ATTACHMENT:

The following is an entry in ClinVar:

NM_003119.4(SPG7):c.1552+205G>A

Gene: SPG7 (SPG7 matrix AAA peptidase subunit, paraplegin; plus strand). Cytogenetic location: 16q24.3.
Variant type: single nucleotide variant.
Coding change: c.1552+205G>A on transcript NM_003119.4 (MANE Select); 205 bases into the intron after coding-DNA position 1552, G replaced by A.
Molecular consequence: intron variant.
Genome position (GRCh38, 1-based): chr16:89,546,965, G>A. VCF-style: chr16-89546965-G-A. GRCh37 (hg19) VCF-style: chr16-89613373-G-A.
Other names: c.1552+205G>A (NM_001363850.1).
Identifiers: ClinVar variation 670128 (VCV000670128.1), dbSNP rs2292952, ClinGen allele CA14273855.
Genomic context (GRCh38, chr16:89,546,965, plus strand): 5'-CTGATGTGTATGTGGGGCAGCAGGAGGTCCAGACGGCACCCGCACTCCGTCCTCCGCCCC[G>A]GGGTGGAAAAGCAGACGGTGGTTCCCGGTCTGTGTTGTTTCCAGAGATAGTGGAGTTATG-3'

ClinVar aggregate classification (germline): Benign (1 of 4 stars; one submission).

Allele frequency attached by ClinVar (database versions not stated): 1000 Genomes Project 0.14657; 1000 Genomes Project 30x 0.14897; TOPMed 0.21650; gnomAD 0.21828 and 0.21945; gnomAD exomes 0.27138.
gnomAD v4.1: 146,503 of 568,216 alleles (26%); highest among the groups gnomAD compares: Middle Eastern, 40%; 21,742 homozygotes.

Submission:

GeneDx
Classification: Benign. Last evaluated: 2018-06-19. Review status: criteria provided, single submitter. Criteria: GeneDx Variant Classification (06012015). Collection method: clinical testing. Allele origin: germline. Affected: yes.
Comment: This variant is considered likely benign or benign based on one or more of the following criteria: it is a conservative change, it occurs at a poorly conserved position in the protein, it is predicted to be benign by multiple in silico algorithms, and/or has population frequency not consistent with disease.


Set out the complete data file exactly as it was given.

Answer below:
The following is an entry in ClinVar:

NM_003119.4(SPG7):c.1552+205G>A

Gene: SPG7 (SPG7 matrix AAA peptidase subunit, paraplegin; plus strand). Cytogenetic location: 16q24.3.
Variant type: single nucleotide variant.
Coding change: c.1552+205G>A on transcript NM_003119.4 (MANE Select); 205 bases into the intron after coding-DNA position 1552, G replaced by A.
Molecular consequence: intron variant.
Genome position (GRCh38, 1-based): chr16:89,546,965, G>A. VCF-style: chr16-89546965-G-A. GRCh37 (hg19) VCF-style: chr16-89613373-G-A.
Other names: c.1552+205G>A (NM_001363850.1).
Identifiers: ClinVar variation 670128 (VCV000670128.1), dbSNP rs2292952, ClinGen allele CA14273855.
Genomic context (GRCh38, chr16:89,546,965, plus strand): 5'-CTGATGTGTATGTGGGGCAGCAGGAGGTCCAGACGGCACCCGCACTCCGTCCTCCGCCCC[G>A]GGGTGGAAAAGCAGACGGTGGTTCCCGGTCTGTGTTGTTTCCAGAGATAGTGGAGTTATG-3'

ClinVar aggregate classification (germline): Benign (1 of 4 stars; one submission).

Allele frequency attached by ClinVar (database versions not stated): 1000 Genomes Project 0.14657; 1000 Genomes Project 30x 0.14897; TOPMed 0.21650; gnomAD 0.21828 and 0.21945; gnomAD exomes 0.27138.
gnomAD v4.1: 146,503 of 568,216 alleles (26%); highest among the groups gnomAD compares: Middle Eastern, 40%; 21,742 homozygotes.

Submission:

GeneDx
Classification: Benign. Last evaluated: 2018-06-19. Review status: criteria provided, single submitter. Criteria: GeneDx Variant Classification (06012015). Collection method: clinical testing. Allele origin: germline. Affected: yes.
Comment: This variant is considered likely benign or benign based on one or more of the following criteria: it is a conservative change, it occurs at a poorly conserved position in the protein, it is predicted to be benign by multiple in silico algorithms, and/or has population frequency not consistent with disease.